I got in my elements and showed them too moves that I learnt back home (Jamaica). The village leaders soon joined. They all made speeches concerning my trip and of the work I have been doing with UNICEF. They told me how proud they were of me and that I should continue on the same path. I also felt at home when one of the village leaders made reference to the fact we are brothers and sisters. This was done by connecting our history.

I was given a chance to share my experience to the members of the community and they were all surprised that I was bold enough to say in public that my father died from HIV. It was the first some of the people were hearing such message and for most of them if not all, they thought it was an act of bravery.

For me, I was surprised at the fact that there still are people living in such fear of disclosing theirs or relatives status, when so many are being affected around them. So it was my pleasure to have done so and hoped me sharing my experience had an effect on those present.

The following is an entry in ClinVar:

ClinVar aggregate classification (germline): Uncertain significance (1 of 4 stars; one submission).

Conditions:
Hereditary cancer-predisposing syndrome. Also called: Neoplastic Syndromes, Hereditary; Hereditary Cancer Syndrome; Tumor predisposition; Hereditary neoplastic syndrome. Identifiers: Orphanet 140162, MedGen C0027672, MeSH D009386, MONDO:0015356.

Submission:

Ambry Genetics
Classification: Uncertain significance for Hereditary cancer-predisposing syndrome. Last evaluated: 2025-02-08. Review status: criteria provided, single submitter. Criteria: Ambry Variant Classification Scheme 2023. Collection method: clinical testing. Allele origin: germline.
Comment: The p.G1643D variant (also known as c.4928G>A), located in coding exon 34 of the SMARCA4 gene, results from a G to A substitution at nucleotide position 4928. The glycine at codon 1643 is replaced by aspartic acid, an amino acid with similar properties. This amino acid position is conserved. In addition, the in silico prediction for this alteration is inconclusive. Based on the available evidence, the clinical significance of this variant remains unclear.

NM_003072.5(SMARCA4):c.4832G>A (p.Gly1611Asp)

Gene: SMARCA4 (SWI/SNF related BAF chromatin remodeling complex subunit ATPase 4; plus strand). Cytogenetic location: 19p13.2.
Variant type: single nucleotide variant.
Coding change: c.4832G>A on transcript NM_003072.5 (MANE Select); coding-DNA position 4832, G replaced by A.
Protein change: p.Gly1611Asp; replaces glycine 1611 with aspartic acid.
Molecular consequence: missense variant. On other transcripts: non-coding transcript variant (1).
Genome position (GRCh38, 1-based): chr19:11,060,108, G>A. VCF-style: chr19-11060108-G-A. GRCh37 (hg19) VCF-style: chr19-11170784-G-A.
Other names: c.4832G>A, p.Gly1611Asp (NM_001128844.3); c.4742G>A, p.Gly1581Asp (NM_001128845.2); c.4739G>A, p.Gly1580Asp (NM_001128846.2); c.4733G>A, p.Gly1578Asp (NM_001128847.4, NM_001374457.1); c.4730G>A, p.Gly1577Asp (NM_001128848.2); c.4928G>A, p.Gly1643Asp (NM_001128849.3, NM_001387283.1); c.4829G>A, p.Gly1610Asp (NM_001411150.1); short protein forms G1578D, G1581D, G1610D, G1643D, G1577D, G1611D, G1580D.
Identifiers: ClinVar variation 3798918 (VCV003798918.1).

The evening came to a close with two theatre pieces. I did not understand most of it, due to the fact that it was done in Wolof, the Senegalese native language. However I could tell that the pieces both entailed humor and a message due to the expressions on everyone’s faces.

I left the community with a sense of accomplishment and a connection to a group of people I was meeting for the first time. My trip was fulfilling and I would not mind doing it again.